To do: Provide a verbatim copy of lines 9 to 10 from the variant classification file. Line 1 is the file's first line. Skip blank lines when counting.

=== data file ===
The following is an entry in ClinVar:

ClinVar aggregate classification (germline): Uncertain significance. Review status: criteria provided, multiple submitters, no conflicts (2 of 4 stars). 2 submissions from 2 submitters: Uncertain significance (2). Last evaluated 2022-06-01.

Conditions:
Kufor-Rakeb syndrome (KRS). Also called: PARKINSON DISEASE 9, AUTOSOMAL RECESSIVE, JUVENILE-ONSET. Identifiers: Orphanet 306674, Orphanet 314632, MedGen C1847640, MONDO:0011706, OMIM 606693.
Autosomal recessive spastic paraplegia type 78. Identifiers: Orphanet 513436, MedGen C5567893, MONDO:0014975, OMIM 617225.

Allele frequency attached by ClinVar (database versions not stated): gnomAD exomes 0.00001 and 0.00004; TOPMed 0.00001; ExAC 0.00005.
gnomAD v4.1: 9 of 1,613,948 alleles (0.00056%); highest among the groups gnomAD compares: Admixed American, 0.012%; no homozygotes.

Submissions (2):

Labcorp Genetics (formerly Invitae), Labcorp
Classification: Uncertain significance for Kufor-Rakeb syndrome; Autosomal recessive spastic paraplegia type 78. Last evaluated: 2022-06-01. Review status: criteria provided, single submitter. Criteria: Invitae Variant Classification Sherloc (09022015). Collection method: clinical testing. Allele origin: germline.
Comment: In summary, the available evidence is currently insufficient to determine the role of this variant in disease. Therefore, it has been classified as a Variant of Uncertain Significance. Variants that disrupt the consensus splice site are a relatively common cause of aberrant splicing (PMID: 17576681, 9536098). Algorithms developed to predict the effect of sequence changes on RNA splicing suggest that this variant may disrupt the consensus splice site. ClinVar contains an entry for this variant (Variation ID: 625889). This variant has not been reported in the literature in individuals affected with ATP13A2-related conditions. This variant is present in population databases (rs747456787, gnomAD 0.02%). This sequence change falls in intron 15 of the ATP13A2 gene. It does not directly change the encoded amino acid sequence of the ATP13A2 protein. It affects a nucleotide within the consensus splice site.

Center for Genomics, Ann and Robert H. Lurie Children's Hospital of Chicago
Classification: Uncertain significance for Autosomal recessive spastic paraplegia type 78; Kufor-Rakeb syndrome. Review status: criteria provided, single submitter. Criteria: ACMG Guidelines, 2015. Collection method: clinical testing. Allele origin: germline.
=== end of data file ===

Labcorp Genetics (formerly Invitae), Labcorp
Classification: Uncertain significance for Kufor-Rakeb syndrome; Autosomal recessive spastic paraplegia type 78. Last evaluated: 2022-06-01. Review status: criteria provided, single submitter. Criteria: Invitae Variant Classification Sherloc (09022015). Collection method: clinical testing. Allele origin: germline.